Perhaps the only player to have played with the intensity you’d expect from a World Cup Qualifier, Burke not only kept his place but his energy as well. He was full of running all evening and put in a shift to be proud of (if there’s much pride to be had in a demoralizing 3-0 loss). He was good value for his endeavour as well but he couldn’t get his teammates to get up to the necessary levels. Had his team been onsong they would have benefitted
from his effort.
Kemar Roofe – 5
Part of an ill-fated strike partnership, Roofe was anonymous for most of the first half, popping up only when you’ve completely forgotten he was there and then only long enough for you to wonder where he’s been and what he’s been doing. It did get better in the second half, but the bar was already so low. He looked like he lacked sharpness, had little idea what he should’ve been doing and hardly threatened throughout. He should have been quicker to control the deflected clearance that fell to him, and he should have headed in from six yards.
Michail Antonio – 4
Making his debut for Jamaica, Antonio looked unwilling and frustrated for 70 minutes. He spent most of the first half counting blades of grass as he trudged around with his head down. It was obvious that Jamaica tried to play to his strengths with all the long passes attempted that were played in his vicinity, but the inaccuracy of the pass ensured that plan didn’t work out. He ended the game without so much as a shot in anger and possibly had the fewest touches of anyone on the field.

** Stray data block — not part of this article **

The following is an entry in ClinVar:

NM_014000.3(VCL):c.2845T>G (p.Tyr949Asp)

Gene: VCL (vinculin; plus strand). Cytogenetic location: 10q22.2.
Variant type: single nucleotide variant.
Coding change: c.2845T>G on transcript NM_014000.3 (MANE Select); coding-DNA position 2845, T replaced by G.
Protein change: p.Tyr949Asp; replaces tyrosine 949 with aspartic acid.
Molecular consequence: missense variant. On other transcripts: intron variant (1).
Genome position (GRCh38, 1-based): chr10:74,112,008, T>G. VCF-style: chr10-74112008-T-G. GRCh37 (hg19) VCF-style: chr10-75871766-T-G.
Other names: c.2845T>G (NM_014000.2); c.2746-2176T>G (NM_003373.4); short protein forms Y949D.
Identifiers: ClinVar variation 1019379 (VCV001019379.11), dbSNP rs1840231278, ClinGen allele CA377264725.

Junior Flemings (45’) – 5
One of two changes at the half, Flemings was largely ineffective. He did little worth committing to memory. He was stuck out wide and failed to get into any threatening positions or set his teammates up to be threatening themselves. It was almost a wasted substitution, Flemings came on to replace Reid but he disappeared from the game in much the same way and didn’t actually affect the game in any way.
Devon ‘Speedy’ Williams (45’) – 7
Partly due to the formation change and partly due to his difference in profile to Morrison, who he replaced, Speedy came into the game and immediately made a difference. The team looked in better shape, the passing came easier, they were able to play through Panama’s press and the ball was going through the midfield instead of totally by-passing it. All that was achieved plus the added defensive cover in the middle.
Alvas Powell (70’) – 5
Powell replaced Harding but didn’t do much better. He, like Harding, defended well when needed to, but, as always, was prone to giving away cheap freekicks. On a more positive note, Powell seemed more comfortable on the ball and offered more going forward.
Shamar Nicholson (70’) – 6
Came on for Antonio and looked much brighter than his counterpart. He had one half chance that he tried to take which forced a good save from the goalkeeper. He added to the good running Burke was making and showed good intensity for the final 20 minutes. All in all, he had a decent cameo.